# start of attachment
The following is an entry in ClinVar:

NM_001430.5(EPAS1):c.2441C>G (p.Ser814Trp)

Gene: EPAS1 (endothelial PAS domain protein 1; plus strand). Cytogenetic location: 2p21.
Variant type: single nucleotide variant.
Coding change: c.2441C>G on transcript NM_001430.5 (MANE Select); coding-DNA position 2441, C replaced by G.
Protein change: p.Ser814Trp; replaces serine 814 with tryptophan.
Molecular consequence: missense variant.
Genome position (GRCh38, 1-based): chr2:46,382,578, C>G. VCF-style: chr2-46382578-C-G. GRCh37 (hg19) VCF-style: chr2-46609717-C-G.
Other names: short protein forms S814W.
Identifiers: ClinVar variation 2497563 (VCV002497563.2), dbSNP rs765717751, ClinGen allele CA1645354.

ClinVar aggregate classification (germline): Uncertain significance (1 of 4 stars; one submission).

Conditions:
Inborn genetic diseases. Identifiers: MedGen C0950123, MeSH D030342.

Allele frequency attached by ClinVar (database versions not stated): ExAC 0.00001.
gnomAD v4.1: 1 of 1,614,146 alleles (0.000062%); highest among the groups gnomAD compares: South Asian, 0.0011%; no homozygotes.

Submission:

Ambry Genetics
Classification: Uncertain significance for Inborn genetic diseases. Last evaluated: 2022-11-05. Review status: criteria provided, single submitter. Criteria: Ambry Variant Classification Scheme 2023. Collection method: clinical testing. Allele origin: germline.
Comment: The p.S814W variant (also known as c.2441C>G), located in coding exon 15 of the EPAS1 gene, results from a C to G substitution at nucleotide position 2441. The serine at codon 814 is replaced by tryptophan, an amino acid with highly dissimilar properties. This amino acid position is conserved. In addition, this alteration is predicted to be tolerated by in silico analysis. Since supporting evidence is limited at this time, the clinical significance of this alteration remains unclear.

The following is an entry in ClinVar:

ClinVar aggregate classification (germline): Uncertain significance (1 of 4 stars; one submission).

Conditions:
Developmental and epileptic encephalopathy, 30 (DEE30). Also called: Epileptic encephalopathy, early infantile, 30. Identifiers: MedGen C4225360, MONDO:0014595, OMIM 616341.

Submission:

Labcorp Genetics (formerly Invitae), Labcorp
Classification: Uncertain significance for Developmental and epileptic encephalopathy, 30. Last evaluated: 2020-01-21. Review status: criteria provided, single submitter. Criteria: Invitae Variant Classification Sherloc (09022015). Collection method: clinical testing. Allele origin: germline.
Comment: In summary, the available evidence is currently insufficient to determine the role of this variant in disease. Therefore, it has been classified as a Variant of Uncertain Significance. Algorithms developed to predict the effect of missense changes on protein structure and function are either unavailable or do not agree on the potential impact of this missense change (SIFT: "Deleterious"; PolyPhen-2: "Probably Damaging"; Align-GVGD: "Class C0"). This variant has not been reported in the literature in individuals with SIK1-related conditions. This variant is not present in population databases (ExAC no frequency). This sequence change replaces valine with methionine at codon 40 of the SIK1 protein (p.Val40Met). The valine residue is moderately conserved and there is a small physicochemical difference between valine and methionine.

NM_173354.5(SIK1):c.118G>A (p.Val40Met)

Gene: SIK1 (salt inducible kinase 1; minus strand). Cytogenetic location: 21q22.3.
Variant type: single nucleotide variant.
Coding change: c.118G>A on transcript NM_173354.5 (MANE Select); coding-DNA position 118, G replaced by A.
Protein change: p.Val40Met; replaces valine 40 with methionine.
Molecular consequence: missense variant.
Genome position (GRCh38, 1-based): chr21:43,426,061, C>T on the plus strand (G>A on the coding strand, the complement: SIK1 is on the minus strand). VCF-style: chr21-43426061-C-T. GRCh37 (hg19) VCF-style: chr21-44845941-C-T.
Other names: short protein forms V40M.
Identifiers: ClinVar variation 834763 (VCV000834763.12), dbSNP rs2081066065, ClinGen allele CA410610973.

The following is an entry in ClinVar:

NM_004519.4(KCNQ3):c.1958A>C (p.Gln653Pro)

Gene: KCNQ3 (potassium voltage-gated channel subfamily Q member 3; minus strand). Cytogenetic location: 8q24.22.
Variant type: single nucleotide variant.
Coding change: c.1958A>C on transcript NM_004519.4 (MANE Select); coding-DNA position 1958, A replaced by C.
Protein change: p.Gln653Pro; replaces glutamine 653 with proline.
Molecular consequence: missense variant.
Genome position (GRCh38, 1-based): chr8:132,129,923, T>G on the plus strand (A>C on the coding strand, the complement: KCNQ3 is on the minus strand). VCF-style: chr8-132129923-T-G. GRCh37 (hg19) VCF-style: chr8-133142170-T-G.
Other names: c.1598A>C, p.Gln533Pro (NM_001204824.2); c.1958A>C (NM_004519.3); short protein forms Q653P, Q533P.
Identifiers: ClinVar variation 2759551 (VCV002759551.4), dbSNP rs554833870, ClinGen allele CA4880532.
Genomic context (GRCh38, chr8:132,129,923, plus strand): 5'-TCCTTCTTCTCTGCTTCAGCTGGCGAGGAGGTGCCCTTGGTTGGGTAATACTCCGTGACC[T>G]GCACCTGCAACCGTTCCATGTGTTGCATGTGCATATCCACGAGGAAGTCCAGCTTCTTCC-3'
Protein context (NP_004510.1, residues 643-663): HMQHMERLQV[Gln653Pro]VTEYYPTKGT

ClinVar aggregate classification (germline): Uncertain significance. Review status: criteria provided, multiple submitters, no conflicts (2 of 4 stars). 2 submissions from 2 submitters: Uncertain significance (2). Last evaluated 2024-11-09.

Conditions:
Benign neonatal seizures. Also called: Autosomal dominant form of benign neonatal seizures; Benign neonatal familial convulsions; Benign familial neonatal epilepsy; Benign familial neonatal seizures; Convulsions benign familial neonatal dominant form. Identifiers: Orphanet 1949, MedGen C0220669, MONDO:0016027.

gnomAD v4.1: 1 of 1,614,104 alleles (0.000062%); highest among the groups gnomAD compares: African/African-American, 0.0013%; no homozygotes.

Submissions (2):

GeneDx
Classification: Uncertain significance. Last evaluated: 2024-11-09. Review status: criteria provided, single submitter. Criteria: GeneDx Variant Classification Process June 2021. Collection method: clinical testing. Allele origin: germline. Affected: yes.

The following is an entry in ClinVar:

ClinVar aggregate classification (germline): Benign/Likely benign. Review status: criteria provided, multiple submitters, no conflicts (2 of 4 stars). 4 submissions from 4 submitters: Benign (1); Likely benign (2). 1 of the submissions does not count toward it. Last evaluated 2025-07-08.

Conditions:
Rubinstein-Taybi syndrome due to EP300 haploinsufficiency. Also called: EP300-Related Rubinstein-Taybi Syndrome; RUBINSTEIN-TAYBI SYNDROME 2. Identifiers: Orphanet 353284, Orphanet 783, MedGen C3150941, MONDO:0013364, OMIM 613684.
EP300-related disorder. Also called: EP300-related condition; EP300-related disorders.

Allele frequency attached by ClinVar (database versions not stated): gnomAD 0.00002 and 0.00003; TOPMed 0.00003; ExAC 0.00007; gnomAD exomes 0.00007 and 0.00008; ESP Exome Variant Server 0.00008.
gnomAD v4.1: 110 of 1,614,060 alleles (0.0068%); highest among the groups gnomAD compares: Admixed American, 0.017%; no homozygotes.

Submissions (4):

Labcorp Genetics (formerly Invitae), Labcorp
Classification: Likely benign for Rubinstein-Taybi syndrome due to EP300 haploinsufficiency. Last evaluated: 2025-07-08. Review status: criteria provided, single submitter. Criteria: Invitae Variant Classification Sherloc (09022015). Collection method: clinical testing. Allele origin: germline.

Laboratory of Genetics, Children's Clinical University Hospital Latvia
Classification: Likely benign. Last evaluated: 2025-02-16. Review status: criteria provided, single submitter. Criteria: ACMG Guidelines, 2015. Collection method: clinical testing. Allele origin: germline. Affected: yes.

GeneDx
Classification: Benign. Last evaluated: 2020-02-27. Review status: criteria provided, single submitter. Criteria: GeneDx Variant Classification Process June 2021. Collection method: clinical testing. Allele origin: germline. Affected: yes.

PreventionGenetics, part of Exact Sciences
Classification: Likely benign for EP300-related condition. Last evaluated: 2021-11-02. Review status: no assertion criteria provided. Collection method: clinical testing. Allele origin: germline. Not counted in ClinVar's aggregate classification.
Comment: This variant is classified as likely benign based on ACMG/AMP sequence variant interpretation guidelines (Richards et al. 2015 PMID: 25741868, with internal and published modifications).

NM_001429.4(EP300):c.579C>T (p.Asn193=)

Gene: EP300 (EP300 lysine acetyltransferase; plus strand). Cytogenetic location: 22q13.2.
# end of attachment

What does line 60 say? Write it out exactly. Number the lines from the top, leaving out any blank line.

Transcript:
EP300-related disorder. Also called: EP300-related condition; EP300-related disorders.